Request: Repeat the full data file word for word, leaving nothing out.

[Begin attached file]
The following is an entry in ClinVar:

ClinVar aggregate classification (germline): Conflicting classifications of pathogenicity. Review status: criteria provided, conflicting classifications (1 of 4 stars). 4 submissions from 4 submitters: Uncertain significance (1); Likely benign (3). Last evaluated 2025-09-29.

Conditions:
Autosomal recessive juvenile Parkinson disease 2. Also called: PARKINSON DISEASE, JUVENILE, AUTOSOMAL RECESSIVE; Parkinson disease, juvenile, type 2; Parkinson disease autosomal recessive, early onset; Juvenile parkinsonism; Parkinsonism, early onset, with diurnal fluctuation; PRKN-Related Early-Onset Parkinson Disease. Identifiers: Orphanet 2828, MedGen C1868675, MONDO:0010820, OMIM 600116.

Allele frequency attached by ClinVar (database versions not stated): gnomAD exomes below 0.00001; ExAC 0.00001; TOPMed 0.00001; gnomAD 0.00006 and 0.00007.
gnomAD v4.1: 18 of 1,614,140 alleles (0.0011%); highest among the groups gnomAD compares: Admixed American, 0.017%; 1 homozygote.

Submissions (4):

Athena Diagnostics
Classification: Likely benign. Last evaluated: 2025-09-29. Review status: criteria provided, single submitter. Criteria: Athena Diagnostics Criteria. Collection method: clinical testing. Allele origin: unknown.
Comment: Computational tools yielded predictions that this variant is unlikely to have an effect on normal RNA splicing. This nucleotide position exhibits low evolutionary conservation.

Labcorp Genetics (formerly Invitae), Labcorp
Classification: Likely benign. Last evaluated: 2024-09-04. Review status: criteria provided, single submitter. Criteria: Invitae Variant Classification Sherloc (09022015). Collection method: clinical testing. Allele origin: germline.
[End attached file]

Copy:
The following is an entry in ClinVar:

ClinVar aggregate classification (germline): Conflicting classifications of pathogenicity. Review status: criteria provided, conflicting classifications (1 of 4 stars). 4 submissions from 4 submitters: Uncertain significance (1); Likely benign (3). Last evaluated 2025-09-29.

Conditions:
Autosomal recessive juvenile Parkinson disease 2. Also called: PARKINSON DISEASE, JUVENILE, AUTOSOMAL RECESSIVE; Parkinson disease, juvenile, type 2; Parkinson disease autosomal recessive, early onset; Juvenile parkinsonism; Parkinsonism, early onset, with diurnal fluctuation; PRKN-Related Early-Onset Parkinson Disease. Identifiers: Orphanet 2828, MedGen C1868675, MONDO:0010820, OMIM 600116.

Allele frequency attached by ClinVar (database versions not stated): gnomAD exomes below 0.00001; ExAC 0.00001; TOPMed 0.00001; gnomAD 0.00006 and 0.00007.
gnomAD v4.1: 18 of 1,614,140 alleles (0.0011%); highest among the groups gnomAD compares: Admixed American, 0.017%; 1 homozygote.

Submissions (4):

Athena Diagnostics
Classification: Likely benign. Last evaluated: 2025-09-29. Review status: criteria provided, single submitter. Criteria: Athena Diagnostics Criteria. Collection method: clinical testing. Allele origin: unknown.
Comment: Computational tools yielded predictions that this variant is unlikely to have an effect on normal RNA splicing. This nucleotide position exhibits low evolutionary conservation.

Labcorp Genetics (formerly Invitae), Labcorp
Classification: Likely benign. Last evaluated: 2024-09-04. Review status: criteria provided, single submitter. Criteria: Invitae Variant Classification Sherloc (09022015). Collection method: clinical testing. Allele origin: germline.